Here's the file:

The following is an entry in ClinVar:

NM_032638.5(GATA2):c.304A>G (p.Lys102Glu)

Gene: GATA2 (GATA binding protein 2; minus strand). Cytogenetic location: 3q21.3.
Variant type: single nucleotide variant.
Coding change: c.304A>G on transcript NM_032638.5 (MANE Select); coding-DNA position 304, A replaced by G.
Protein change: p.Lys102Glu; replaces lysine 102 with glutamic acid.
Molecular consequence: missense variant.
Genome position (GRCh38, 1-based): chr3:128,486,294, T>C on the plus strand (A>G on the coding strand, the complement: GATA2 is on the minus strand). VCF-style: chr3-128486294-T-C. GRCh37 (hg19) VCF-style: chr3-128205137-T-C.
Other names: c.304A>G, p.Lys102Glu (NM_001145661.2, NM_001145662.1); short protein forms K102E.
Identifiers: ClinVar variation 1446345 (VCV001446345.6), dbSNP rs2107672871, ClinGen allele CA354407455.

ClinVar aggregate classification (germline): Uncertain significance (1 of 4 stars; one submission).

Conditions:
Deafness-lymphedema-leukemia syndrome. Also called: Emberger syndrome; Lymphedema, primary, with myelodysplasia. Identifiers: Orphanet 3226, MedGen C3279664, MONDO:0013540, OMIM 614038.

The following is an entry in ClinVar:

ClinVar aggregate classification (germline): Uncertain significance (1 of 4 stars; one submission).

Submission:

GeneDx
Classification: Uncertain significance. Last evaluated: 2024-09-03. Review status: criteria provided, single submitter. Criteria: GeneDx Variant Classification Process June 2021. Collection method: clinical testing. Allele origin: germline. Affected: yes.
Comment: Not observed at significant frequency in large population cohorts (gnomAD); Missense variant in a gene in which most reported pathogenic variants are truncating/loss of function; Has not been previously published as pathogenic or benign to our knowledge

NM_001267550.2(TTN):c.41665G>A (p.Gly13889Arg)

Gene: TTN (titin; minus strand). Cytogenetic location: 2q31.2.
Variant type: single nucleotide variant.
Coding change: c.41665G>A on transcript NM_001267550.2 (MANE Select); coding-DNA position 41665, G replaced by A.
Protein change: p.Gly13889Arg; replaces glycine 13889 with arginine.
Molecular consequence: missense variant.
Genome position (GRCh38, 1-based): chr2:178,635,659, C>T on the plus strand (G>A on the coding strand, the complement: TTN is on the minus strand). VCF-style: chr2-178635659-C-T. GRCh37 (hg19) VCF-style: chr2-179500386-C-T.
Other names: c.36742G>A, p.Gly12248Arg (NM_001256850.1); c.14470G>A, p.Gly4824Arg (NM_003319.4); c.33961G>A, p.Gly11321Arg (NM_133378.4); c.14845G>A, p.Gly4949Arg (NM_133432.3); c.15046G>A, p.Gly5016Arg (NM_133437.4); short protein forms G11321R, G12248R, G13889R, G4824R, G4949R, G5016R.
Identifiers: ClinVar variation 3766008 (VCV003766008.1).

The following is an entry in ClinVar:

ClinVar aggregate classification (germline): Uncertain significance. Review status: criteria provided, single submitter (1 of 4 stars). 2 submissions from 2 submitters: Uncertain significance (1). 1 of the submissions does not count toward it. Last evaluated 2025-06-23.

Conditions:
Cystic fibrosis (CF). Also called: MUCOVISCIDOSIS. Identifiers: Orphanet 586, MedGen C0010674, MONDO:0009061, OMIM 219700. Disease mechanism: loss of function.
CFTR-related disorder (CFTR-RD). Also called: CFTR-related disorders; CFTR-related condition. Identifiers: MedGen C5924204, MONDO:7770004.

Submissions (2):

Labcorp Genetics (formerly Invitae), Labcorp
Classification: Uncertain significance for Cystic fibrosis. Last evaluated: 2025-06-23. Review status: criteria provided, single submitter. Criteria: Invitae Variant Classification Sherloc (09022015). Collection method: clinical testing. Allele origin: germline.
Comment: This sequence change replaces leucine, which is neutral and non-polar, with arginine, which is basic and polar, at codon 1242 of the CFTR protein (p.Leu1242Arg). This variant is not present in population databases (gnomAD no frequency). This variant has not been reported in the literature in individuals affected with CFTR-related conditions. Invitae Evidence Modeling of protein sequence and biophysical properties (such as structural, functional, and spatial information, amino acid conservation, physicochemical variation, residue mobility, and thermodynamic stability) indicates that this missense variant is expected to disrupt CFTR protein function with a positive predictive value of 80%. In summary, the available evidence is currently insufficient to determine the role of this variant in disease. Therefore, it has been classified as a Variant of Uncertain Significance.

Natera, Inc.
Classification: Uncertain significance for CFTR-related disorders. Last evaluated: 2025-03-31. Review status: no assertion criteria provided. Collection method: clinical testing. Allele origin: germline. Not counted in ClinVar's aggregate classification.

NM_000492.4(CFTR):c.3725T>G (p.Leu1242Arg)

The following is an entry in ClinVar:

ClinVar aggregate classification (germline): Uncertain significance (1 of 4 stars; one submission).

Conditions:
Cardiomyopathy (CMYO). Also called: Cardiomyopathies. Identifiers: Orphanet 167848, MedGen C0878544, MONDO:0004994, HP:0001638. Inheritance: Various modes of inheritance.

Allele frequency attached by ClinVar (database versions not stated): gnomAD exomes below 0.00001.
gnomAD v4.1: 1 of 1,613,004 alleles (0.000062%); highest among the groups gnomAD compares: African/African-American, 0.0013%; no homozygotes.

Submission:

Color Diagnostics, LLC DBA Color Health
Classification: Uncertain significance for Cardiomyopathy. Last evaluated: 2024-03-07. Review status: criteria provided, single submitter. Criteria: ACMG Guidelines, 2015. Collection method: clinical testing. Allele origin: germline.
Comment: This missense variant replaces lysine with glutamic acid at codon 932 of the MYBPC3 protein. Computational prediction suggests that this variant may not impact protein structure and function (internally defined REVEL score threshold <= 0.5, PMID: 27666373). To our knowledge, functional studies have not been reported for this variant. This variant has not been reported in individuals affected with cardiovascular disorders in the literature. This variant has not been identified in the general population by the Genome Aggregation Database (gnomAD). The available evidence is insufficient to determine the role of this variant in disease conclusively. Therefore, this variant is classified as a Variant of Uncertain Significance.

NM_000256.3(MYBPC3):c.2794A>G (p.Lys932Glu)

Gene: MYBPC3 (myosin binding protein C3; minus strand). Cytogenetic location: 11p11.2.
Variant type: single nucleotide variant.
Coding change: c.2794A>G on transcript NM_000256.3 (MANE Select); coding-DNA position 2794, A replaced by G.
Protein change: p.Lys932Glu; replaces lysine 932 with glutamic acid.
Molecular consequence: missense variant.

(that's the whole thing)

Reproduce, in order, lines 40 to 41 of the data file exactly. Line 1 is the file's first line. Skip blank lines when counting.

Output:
NM_000492.4(CFTR):c.3725T>G (p.Leu1242Arg)

The following is an entry in ClinVar: